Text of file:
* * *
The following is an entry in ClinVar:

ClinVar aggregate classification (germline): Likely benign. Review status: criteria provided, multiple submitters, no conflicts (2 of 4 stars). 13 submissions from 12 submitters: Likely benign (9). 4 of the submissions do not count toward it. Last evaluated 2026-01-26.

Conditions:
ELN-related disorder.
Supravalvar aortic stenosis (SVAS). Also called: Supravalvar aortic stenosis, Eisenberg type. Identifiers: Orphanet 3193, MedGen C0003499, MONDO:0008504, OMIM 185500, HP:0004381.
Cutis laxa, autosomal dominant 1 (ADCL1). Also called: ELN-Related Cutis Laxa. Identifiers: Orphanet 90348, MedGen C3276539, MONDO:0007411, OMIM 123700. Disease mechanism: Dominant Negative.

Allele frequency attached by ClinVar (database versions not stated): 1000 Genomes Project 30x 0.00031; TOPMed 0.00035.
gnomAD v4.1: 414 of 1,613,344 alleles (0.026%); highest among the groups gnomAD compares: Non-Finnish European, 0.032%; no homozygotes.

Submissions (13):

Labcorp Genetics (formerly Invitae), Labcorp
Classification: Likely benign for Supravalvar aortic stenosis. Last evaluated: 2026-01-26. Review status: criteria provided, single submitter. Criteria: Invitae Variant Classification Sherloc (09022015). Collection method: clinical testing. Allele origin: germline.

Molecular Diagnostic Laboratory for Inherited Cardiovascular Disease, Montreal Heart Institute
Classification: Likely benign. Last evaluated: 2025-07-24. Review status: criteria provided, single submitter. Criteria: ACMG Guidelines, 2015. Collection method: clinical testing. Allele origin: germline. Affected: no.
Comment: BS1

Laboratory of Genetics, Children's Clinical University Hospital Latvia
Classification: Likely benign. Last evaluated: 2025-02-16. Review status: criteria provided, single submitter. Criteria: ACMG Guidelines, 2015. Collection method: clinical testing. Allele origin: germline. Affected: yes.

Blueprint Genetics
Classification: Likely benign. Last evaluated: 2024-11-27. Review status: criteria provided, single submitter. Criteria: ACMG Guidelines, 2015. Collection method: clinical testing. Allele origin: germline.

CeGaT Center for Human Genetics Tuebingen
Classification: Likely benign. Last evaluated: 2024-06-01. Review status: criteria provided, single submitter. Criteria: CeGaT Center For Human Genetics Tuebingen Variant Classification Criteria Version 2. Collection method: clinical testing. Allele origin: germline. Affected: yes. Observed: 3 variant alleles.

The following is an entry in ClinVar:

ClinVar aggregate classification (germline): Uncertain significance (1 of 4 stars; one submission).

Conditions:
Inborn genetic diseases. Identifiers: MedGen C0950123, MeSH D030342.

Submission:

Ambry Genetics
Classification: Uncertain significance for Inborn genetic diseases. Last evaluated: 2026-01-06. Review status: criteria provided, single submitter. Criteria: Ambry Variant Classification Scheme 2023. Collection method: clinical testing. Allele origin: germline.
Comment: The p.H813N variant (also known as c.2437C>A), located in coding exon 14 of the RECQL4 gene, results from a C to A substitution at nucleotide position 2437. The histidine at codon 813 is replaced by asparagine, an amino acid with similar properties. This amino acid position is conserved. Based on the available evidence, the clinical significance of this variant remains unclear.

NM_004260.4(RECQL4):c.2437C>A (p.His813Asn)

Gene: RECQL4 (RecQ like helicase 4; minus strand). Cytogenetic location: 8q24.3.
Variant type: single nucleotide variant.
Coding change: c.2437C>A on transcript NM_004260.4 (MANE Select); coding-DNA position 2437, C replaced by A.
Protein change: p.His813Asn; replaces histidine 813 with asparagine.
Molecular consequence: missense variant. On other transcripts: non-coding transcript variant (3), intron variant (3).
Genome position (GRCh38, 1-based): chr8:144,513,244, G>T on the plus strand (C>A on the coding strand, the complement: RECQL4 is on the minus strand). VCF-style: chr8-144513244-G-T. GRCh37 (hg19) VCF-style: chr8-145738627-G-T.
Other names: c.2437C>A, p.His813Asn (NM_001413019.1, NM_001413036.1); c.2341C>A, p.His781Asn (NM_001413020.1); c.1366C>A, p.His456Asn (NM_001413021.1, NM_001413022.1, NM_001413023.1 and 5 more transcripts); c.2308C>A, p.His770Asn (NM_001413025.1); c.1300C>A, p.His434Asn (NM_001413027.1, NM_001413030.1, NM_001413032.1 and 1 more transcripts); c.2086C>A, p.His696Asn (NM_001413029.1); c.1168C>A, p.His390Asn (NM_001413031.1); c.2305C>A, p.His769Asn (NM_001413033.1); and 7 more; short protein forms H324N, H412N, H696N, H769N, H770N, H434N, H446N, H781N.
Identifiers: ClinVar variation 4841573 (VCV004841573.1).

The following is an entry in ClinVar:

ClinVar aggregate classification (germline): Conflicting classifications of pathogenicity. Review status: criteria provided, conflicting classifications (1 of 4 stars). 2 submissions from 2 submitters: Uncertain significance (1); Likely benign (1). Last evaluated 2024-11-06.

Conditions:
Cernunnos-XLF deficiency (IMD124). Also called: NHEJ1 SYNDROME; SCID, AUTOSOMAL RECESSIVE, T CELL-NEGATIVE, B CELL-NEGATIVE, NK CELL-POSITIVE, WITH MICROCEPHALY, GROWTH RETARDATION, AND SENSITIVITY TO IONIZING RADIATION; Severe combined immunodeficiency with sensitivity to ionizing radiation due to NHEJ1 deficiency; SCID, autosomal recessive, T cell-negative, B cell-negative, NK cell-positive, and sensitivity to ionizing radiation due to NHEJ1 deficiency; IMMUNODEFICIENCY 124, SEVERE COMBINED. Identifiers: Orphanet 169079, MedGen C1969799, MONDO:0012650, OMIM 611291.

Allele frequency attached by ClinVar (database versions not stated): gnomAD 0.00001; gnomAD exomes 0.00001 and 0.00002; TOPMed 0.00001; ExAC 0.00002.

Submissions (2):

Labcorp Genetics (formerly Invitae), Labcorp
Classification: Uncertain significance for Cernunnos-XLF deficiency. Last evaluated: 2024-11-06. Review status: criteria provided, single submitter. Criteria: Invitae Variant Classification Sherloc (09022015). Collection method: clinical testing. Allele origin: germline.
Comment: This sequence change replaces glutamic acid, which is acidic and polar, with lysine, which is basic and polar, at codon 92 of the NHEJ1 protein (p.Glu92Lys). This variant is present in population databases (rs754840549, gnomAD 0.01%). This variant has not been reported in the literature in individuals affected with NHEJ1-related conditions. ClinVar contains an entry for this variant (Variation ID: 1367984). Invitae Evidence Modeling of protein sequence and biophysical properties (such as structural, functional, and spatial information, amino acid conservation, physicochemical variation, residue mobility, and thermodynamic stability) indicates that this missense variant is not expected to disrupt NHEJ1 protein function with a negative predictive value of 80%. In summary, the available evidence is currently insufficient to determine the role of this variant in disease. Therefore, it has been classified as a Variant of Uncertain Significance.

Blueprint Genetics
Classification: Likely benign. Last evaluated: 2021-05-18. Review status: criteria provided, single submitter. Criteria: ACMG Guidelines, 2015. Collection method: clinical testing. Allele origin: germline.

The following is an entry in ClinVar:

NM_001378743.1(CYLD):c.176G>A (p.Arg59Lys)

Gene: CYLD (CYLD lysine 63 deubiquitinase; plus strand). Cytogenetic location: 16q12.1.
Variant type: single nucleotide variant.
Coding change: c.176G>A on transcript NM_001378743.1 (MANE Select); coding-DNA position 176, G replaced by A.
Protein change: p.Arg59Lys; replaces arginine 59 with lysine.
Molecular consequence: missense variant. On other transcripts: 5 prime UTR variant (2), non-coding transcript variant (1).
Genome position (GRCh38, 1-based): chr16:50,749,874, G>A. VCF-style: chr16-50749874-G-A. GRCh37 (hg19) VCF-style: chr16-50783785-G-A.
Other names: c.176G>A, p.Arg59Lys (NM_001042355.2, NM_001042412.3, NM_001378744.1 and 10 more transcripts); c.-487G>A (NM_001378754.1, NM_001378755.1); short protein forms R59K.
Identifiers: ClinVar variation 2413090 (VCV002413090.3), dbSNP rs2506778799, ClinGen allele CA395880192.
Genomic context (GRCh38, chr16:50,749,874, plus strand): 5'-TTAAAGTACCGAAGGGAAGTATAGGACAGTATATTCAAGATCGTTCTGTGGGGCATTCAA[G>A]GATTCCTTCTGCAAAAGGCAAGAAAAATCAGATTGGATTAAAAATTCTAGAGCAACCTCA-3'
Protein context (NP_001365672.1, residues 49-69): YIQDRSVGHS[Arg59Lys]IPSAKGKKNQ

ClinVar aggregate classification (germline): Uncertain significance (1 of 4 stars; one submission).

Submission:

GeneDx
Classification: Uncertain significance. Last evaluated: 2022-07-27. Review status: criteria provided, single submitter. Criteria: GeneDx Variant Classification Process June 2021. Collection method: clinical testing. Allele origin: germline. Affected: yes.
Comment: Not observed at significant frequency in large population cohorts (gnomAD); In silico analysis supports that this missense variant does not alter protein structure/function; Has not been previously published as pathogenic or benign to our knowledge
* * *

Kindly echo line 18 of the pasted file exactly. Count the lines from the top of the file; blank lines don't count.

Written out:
Classification: Likely benign. Last evaluated: 2024-11-27. Review status: criteria provided, single submitter. Criteria: ACMG Guidelines, 2015. Collection method: clinical testing. Allele origin: germline.